Circles of Light: Explore the Phenomenon

In summary, The question is about what will be observed when a rotating laser is placed at the center of a circle with a radius of one light second and rotated 360 degrees in one second. The conversation discusses the intensity of the laser's projection on the inner circumference from different points of view, including a stationary observer and an observer rotating with the laser.
  • #1
John Richard
73
0
Hello to whoever is kind enough to read this!

A question,

Suppose I place a rotating laser at the centre a circle so that the beam will hit the inner face of the circles circumference.

If the radius of the circle is one light second, then the circumference would be 2pi light seconds. (We can ignore the length of the laser source device)

If I now rotate the laser through 360 degrees in one second.

What will I see on the circles inner circumference?
 
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  • #2
A projection of the laser sweeping across the circumference with 1/(2pi) original intensity?
 
  • #3
John Richard said:
What will I see on the circles inner circumference?


I think the correct term is "What will you *observe*?" - there is a difference. But that depends on the point of view... If you observe from rest, #1 has given the aswer. But if you observe from a frame that is rotating with the laser, the problem is more subtle, since then you are not in a inertial frame!
 
Last edited:
  • #4
That depends on the point of view!

Lets assume as the viewer you are within touching distance of the circles inner circumference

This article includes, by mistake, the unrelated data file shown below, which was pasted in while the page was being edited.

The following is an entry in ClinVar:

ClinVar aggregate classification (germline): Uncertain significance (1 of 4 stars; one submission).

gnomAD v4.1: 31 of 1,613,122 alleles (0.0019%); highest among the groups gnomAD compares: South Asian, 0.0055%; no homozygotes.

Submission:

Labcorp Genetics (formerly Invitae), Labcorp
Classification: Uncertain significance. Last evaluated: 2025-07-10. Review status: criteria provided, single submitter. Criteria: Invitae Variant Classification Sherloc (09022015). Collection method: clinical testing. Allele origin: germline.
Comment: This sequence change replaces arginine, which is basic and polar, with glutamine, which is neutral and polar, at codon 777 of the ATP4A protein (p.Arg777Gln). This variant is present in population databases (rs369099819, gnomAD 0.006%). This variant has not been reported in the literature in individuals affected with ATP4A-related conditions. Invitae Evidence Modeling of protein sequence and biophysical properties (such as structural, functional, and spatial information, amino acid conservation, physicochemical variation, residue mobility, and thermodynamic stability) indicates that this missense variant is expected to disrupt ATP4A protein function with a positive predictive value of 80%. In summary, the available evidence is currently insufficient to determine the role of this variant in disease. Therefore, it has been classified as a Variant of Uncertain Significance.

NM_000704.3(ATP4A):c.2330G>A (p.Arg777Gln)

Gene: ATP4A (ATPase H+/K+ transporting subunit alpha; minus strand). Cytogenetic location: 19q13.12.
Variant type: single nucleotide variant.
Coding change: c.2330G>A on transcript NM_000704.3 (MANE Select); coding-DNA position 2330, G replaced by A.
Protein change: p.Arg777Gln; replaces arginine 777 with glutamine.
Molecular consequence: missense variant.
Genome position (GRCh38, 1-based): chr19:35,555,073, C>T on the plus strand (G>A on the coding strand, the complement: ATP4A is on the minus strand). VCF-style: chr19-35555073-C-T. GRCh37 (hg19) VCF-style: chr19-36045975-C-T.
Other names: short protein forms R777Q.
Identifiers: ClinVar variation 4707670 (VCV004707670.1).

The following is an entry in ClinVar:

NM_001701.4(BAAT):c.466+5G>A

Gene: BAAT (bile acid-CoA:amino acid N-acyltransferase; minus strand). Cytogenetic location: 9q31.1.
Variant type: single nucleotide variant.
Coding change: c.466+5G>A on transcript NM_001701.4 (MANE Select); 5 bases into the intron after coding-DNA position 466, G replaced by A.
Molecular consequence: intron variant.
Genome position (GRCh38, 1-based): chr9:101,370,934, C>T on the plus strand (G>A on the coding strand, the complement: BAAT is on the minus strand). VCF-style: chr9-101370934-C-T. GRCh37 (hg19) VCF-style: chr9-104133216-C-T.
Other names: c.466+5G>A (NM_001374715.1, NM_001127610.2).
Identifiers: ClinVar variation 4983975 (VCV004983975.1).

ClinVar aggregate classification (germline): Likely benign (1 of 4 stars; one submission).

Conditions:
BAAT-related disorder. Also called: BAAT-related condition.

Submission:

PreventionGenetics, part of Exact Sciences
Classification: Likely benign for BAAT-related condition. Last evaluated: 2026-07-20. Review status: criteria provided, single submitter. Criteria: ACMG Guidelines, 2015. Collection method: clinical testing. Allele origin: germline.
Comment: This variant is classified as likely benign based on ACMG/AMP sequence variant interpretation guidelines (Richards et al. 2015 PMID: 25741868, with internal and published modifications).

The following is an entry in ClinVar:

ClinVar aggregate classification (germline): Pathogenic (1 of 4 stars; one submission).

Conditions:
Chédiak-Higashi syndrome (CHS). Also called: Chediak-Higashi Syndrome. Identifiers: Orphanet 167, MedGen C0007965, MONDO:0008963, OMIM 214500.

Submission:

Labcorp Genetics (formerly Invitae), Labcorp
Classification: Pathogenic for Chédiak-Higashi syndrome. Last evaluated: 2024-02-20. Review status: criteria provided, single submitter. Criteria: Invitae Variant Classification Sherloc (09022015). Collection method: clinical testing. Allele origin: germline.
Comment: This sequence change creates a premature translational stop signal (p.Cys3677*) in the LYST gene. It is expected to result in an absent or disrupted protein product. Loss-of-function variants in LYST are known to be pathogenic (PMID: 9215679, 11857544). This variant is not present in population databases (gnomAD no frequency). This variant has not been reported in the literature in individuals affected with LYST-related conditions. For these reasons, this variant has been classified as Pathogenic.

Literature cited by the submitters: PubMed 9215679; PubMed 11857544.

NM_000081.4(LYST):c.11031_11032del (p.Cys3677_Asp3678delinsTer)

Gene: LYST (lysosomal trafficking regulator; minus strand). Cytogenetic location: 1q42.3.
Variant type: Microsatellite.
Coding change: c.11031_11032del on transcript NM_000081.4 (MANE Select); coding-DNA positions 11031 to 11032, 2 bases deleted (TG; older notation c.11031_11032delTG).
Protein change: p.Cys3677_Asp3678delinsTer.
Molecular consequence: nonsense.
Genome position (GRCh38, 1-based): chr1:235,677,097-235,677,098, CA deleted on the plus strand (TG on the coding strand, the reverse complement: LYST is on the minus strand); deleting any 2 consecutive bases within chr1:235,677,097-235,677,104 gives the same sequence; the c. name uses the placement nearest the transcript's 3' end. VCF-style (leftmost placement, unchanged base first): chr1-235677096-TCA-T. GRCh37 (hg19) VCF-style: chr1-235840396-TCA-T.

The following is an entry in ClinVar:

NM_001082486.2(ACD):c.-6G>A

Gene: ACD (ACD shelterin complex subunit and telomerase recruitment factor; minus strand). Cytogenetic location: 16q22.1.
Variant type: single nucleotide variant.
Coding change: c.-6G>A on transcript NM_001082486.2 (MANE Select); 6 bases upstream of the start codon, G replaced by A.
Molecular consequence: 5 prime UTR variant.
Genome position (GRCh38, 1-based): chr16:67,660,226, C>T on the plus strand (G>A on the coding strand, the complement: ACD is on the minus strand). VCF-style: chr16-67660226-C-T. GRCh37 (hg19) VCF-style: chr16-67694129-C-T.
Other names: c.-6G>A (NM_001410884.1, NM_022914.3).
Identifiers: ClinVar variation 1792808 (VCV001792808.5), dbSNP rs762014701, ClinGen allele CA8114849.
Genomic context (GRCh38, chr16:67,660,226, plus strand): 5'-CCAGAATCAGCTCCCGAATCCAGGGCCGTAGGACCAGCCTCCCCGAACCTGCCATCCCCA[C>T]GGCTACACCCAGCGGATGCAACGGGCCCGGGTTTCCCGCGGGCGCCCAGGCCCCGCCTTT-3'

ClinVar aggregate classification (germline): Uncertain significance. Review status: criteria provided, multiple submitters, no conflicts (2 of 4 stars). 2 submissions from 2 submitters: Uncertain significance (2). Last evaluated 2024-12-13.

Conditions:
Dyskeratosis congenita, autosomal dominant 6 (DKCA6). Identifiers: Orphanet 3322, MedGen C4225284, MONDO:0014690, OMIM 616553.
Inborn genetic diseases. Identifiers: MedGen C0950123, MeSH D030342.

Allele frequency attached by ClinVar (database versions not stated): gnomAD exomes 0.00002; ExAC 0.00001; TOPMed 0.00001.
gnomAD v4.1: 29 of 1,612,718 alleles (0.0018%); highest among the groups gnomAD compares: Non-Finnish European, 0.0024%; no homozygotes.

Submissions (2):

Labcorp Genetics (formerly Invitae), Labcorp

Related to Circles of Light: Explore the Phenomenon

1. What is the concept of Circles of Light?

The concept of Circles of Light is a fascinating phenomenon that occurs when light is refracted through a spherical object, creating a ring of light that appears to surround the object. This effect is often seen in nature, such as when the sun shines through a droplet of water or a spider web, but can also be created artificially using lenses or prisms.

2. How do Circles of Light form?

Circles of Light form when light rays pass through a transparent spherical object, such as a water droplet or a glass sphere. As the light enters and exits the object, it is bent or refracted, causing it to converge and form a ring of light around the object. This effect is similar to how a rainbow is formed, but on a smaller scale.

3. What causes the different colors in Circles of Light?

The different colors in Circles of Light are caused by the refraction of white light, which is made up of all the colors of the rainbow. As the light passes through the spherical object, each color is refracted at a slightly different angle, causing them to separate and create the colorful ring of light.

4. Are there any practical applications for Circles of Light?

While Circles of Light are primarily a natural phenomenon, they have been used in some practical applications. For example, the circular rainbow patterns created by oil spills on water have been used to detect and track the spread of pollutants. Circles of Light have also been used in art and photography to create unique and visually striking images.

5. Can Circles of Light be seen anywhere in the world?

Yes, Circles of Light can be seen in many places around the world. Anywhere that has sunlight, spherical objects, and the right conditions for refraction can potentially produce Circles of Light. However, they are most commonly seen in areas with high humidity, such as rainforests or near bodies of water.

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